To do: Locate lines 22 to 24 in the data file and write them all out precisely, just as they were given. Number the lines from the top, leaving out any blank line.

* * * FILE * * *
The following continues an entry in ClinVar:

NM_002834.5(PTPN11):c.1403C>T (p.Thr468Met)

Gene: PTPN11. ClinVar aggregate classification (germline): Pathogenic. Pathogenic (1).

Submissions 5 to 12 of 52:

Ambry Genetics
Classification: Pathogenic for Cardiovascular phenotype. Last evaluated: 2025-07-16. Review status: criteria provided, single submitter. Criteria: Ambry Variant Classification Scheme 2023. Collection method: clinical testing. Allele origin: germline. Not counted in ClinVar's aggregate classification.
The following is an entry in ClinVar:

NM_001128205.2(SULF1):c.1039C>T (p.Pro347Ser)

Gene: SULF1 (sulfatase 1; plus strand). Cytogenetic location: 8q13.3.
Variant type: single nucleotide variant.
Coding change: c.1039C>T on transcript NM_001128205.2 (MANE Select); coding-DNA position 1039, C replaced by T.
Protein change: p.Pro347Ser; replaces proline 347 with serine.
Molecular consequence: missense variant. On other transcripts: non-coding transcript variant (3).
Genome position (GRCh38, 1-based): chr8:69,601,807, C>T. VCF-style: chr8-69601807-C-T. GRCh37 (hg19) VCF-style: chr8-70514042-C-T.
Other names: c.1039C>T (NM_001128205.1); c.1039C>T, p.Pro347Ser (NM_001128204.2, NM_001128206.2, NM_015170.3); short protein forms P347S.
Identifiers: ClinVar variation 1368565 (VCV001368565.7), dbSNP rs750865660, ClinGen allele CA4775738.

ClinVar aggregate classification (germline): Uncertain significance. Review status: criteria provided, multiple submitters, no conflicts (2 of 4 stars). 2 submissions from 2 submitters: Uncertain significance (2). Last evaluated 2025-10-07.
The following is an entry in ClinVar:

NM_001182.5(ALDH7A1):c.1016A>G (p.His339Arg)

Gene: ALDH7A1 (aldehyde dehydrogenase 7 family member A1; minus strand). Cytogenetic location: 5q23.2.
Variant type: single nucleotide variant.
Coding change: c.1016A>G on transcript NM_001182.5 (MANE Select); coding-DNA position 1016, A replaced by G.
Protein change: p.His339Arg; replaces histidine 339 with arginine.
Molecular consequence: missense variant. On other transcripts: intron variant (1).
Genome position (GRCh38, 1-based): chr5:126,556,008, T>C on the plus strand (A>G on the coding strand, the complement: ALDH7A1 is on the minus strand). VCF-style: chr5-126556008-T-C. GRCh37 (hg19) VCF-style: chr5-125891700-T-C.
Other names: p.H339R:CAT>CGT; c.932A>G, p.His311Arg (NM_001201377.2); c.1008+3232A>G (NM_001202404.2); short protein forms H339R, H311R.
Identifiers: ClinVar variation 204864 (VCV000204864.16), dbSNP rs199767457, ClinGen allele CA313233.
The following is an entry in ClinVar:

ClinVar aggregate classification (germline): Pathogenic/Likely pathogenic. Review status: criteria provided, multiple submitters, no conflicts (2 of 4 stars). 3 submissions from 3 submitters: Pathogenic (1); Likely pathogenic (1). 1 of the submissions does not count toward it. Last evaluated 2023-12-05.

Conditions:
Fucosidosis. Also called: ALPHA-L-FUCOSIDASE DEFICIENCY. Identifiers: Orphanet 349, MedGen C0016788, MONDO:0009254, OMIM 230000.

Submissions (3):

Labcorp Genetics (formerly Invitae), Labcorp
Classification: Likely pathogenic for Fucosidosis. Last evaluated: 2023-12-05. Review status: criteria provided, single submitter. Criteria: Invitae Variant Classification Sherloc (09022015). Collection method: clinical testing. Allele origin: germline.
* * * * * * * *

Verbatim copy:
Coding change: c.1016A>G on transcript NM_001182.5 (MANE Select); coding-DNA position 1016, A replaced by G.
Protein change: p.His339Arg; replaces histidine 339 with arginine.
Molecular consequence: missense variant. On other transcripts: intron variant (1).